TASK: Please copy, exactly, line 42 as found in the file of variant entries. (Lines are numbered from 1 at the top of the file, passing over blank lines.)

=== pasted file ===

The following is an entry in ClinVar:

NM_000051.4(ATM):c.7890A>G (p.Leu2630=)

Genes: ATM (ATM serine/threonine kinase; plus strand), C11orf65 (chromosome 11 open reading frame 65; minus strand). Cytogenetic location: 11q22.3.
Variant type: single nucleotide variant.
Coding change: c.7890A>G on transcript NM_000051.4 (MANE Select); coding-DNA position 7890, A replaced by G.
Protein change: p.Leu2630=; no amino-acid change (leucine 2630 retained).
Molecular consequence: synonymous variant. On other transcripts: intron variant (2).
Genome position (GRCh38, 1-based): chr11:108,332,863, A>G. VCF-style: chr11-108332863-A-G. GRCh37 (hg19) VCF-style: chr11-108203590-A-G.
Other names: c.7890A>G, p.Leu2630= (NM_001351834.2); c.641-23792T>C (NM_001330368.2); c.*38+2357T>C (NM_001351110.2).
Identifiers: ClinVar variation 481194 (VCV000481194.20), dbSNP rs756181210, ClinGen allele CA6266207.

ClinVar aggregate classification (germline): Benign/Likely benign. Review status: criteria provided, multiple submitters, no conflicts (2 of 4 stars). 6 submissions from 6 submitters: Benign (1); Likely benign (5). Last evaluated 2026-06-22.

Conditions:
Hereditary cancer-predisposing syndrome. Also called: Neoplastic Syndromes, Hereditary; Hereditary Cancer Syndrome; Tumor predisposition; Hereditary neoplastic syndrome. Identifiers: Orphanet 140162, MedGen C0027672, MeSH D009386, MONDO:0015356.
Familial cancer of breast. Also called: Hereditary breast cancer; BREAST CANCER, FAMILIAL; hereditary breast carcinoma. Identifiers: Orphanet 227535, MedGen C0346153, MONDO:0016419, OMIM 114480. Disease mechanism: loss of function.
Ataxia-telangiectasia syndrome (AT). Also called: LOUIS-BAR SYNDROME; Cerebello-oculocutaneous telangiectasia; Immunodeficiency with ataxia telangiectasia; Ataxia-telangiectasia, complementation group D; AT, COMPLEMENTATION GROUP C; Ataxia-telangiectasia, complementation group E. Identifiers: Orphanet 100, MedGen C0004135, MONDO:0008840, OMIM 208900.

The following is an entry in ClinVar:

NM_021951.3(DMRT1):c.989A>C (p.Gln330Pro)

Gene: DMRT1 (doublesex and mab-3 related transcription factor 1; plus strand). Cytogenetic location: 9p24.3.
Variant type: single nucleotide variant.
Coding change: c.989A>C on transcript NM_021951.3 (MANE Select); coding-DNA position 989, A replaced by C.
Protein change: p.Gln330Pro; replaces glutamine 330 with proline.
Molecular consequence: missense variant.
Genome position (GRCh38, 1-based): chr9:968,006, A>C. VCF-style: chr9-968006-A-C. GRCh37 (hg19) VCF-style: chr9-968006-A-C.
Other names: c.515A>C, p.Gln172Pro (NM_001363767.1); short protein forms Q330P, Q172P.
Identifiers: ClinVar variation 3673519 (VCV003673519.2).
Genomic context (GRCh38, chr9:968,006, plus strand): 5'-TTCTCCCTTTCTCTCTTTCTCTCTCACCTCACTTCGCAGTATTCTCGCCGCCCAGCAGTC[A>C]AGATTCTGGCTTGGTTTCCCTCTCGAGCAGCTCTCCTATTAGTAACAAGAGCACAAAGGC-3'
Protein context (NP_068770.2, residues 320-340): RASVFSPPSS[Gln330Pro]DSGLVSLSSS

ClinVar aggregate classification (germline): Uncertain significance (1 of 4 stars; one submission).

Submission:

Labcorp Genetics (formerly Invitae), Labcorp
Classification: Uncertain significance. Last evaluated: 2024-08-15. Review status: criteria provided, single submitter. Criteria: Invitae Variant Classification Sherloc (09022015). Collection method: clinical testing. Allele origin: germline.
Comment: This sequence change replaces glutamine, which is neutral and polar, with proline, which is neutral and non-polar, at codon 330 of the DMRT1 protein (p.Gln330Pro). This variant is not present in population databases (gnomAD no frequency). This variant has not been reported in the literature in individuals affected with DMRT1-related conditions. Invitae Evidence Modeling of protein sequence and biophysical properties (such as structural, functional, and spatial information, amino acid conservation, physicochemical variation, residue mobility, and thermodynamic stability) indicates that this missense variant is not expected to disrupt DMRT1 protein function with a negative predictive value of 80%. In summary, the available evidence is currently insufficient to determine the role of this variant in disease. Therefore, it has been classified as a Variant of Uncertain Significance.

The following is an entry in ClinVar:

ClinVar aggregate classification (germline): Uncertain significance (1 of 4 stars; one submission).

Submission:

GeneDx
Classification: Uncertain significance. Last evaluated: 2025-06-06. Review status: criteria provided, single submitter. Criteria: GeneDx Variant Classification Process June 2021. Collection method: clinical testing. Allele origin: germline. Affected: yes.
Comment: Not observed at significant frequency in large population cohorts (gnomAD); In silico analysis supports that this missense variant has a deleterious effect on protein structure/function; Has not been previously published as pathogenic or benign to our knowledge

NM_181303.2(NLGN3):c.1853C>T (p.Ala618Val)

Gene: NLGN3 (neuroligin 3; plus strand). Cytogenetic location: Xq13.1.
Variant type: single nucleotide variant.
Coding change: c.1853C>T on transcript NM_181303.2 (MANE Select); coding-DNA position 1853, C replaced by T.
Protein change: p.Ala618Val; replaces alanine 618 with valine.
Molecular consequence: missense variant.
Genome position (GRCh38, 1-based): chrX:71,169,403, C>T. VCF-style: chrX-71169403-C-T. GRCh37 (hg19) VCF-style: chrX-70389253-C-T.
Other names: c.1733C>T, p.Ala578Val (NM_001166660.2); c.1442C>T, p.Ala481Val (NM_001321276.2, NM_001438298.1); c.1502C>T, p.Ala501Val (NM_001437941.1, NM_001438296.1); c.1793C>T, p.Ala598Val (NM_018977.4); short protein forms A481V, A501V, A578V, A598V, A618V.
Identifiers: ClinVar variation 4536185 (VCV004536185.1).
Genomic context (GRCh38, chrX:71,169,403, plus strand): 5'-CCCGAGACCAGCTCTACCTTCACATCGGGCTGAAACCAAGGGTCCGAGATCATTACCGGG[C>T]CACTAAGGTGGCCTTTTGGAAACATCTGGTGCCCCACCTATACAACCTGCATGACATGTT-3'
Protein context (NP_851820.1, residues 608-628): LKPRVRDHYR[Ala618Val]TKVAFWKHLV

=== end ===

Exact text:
Coding change: c.1853C>T on transcript NM_181303.2 (MANE Select); coding-DNA position 1853, C replaced by T.